Extend Thanksgiving Gratitude To The Rest Of Year

By Barton Goldsmith
Tribune News Service.

I have a large sign above my chair that spells out “GRATITUDE,” and only the clients on the couch can see it. It serves as a constant reminder that no matter how harsh what we are going through is at the moment, finding something to be grateful for will make things a little bit easier.

This time of year, we take a day to gather with those we love and do our best to say thanks for all we have and for the friends and family who are sitting around the table. This is my favorite holiday, because you can feel the love. Even if people get a little miffed at each other, it all seems to fade away when the table is set and we all hold hands and connect through our gratitude.

I do my best to maintain an attitude of gratitude as much as possible throughout the year, and sometimes it isn’t easy. When there has been hardship and loss, it can be hard to pull out of that mood and embrace the good. It doesn’t mean you are defective in any way; in fact, it’s quite normal.

It’s also normal to forget to feel grateful when things are going well. We don’t usually think about it. Those thoughts of wanting to feel better about life mostly come into play when things aren’t going so well. I do strongly believe that keeping gratitude close to your heart, especially when things are tough, can only make your life a little smoother.

Thanksgiving serves as a reminder of what’s most important in life: the people we love and who care for us. If you don’t have your own family around, find some people that you want to share this day with and simply invite them or yourself to be part of this year’s Gathering of Gratitude. This Thanksgiving, I am hosting a friend’s family at my home. Relatives and friends will be flying in from all over, the house will be full, and I will get to feel the joy that will be bouncing off of everyone in attendance.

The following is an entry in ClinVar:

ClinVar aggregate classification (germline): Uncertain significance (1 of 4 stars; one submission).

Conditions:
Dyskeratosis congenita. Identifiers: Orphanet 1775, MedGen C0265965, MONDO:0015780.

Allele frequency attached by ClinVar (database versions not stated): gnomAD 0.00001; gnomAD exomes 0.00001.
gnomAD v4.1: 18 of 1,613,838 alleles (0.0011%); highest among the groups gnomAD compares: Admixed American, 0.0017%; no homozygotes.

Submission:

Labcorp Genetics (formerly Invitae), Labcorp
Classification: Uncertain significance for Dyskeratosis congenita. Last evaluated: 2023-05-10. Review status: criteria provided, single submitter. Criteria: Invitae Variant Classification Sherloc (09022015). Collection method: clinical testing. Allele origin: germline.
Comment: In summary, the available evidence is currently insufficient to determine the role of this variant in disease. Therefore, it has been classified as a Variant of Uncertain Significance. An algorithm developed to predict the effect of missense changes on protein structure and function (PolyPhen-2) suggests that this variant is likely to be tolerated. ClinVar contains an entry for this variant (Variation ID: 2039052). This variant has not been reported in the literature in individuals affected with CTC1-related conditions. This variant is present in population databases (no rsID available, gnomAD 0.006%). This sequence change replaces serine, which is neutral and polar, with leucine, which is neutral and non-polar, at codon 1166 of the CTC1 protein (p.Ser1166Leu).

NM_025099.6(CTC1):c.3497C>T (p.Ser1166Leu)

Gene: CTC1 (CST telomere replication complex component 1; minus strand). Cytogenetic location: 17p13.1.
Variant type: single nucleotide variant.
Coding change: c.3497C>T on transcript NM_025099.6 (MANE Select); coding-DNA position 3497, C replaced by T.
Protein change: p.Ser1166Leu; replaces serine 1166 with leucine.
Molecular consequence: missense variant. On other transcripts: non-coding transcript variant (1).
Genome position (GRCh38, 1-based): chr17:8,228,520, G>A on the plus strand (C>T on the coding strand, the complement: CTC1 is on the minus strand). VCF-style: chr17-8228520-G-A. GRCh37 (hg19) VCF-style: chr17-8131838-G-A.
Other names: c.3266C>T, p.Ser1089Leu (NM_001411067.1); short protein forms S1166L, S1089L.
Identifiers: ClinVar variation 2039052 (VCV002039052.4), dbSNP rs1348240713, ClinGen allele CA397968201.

Many folks who don’t have family around for the holiday, and even some people who do, choose to spend the day feeding and helping those less fortunate, and this is a wonderful way to fulfill what this holiday is all about. Consider taking your family to a place where you can volunteer to feed the homeless. Doing this will teach your kids about how lucky they are, and you will feel it, too.

Something else I like to do is throw an “orphan’s Thanksgiving” for my friends who have other plans on the actual holiday. The day before turkey day, I open my house and dining room so we can all get together and just have some extra love come our way. Some people come on both days, and I love the company and the energy that comes with it.

Make this year memorable by soaking up as much of what this holiday is about and truly allowing yourself to feel grateful. It will add to your life.
(Dr. Barton Goldsmith, a psychotherapist in Westlake Village, Calif., is the author of “The Happy Couple: How to Make Happiness a Habit One Little Loving Thing at a Time.”)

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